Borys Budka, a former leader of the Civic Coalition has admitted that he can envisage banning the largest opposition Conervatives (PiS) EPA-EFE/PAWEL SUPERNAK


Polish PM Tusk allegedly mulling ban on political opposition


Polish Prime Minister Donald Tusk is reportedly considering a possible ban on his political opponents, a senior figure within his party has claimed.

A former leader of the Civic Coalition (KO), the party currently led by Tusk, has said the party is open to taking action aimed at banning the former ruling Law and Justice (PiS) party, arguing the group and its leaders were engaged in treason.

Borys Budka, who led the KO between 2019 and 2021, appeared on state TVP Info on May 22 and was asked if the party saw any circumstances in which it might proscribe PiS.

“I can certainly envisage such a move because PIS is a political party which is based on the worst possible authoritarian traits and which, for the last eight years by attempting to hold onto power at all costs, endangered Poland’s national interest,” the candidate for June’s European Parliament elections replied.

Budka alleged some senior PiS members were guilty of betraying the Polish State and that the Russian influence commission, which is to be appointed in a matter of days on Tusk’s orders, “will provide material for indictments”.

“In my opinion the actions of some individuals should be prosecuted because they were tantamount to treason,” he said.

Budka claimed that “[Former PiS PM] Morawiecki went to Spain to stand shoulder to shoulder with the most pro-Putin and anti-European parties”.

“Either willingly or through foolishness an experienced politician like Jarosław Kaczyński [leader and founder of the PiS] was naive enough to participate in a script written by the Kremlin,” he claimed.

When Budka was asked if the Russian influence commission would specifically target the PiS and its politicians, he responded that if people have been honest and have a clear conscience they have nothing to fear.

“It will above all else demonstrate the truth about what has been going on in Poland in the last eight years and the participation of Russian influence in the dismantling of the Polish State,” he said on the TV programme.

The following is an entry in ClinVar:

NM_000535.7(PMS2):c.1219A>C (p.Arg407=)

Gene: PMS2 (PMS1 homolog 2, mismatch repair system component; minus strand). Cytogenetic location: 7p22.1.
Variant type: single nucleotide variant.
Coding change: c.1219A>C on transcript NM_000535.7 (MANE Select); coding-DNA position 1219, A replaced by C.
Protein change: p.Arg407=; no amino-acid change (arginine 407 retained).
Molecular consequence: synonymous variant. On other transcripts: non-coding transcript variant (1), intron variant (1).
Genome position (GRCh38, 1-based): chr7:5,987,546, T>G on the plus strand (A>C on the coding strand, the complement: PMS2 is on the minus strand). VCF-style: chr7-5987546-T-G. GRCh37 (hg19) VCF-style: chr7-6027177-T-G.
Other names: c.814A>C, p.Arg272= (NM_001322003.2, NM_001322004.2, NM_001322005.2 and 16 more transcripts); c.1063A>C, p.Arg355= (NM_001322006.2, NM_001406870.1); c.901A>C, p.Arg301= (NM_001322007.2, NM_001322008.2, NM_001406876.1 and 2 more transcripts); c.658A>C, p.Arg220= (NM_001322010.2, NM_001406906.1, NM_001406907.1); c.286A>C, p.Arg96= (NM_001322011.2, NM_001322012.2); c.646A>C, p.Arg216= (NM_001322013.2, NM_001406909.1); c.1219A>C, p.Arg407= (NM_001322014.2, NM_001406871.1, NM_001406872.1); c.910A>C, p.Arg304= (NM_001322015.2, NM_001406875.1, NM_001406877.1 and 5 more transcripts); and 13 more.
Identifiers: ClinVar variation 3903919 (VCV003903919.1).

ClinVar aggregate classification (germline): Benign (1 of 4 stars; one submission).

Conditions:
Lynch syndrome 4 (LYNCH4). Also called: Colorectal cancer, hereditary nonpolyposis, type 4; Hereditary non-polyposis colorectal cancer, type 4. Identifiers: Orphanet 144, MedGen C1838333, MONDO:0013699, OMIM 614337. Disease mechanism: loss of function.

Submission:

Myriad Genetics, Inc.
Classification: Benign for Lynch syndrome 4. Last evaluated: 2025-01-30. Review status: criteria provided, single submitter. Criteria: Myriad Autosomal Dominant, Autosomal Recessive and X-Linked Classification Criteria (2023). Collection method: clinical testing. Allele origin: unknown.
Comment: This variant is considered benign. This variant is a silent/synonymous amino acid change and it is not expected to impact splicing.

His words seemed at odds with what Tusk had previously stated. The PM told reporters on May 21 that the commission would cover the events of the last 20 years and would not focus on any particular political party.

Budka is the first senior government politician to suggest that such a ban could be seriously considered. Up until now, those who have suggested banning PiS have been treated as radicals, with many fearing that such a move would lead to social unrest.

Jacek Karnowski, the chief editor of portal wPolityce told Brussels Signal that the former minister’s statements could indicate not only a shift in attitude, but the method KO could employ to justify a prohibition.

“While the calls for the banning of PiS are nothing new on the part of the radicals who support Tusk, what must be a matter of concern with regard to Budka’s remarks is that it seems to indicate that the Russian influence commission is a vehicle for potentially making a move for such a ban,” he said.

According to Polish law, a political party may be banned and dissolved by the Supreme Court if it can be proved that it tried to overthrow the Constitution or promoted the application of a totalitarian ideology such as fascism or communism.

If a motion submitted to the Supreme Court is successful, a political party may be dissolved, its property confiscated, State funding for it withdrawn, and its right to field candidates in elections terminated.